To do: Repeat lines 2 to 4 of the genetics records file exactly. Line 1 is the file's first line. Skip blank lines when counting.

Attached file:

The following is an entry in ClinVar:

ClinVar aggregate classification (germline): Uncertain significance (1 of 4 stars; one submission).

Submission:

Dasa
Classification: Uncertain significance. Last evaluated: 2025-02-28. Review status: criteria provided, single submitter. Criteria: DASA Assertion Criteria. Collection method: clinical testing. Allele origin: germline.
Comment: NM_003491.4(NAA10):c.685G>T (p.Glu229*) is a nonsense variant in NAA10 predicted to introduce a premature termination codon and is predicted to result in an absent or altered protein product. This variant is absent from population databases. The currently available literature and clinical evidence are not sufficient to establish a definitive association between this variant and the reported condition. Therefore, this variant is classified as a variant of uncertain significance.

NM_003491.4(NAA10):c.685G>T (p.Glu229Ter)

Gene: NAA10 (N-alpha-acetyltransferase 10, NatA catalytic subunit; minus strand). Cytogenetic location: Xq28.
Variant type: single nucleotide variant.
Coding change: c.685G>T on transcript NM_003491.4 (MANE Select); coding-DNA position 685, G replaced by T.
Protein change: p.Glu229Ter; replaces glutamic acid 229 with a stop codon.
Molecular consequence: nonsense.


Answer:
ClinVar aggregate classification (germline): Uncertain significance (1 of 4 stars; one submission).

Submission:

Dasa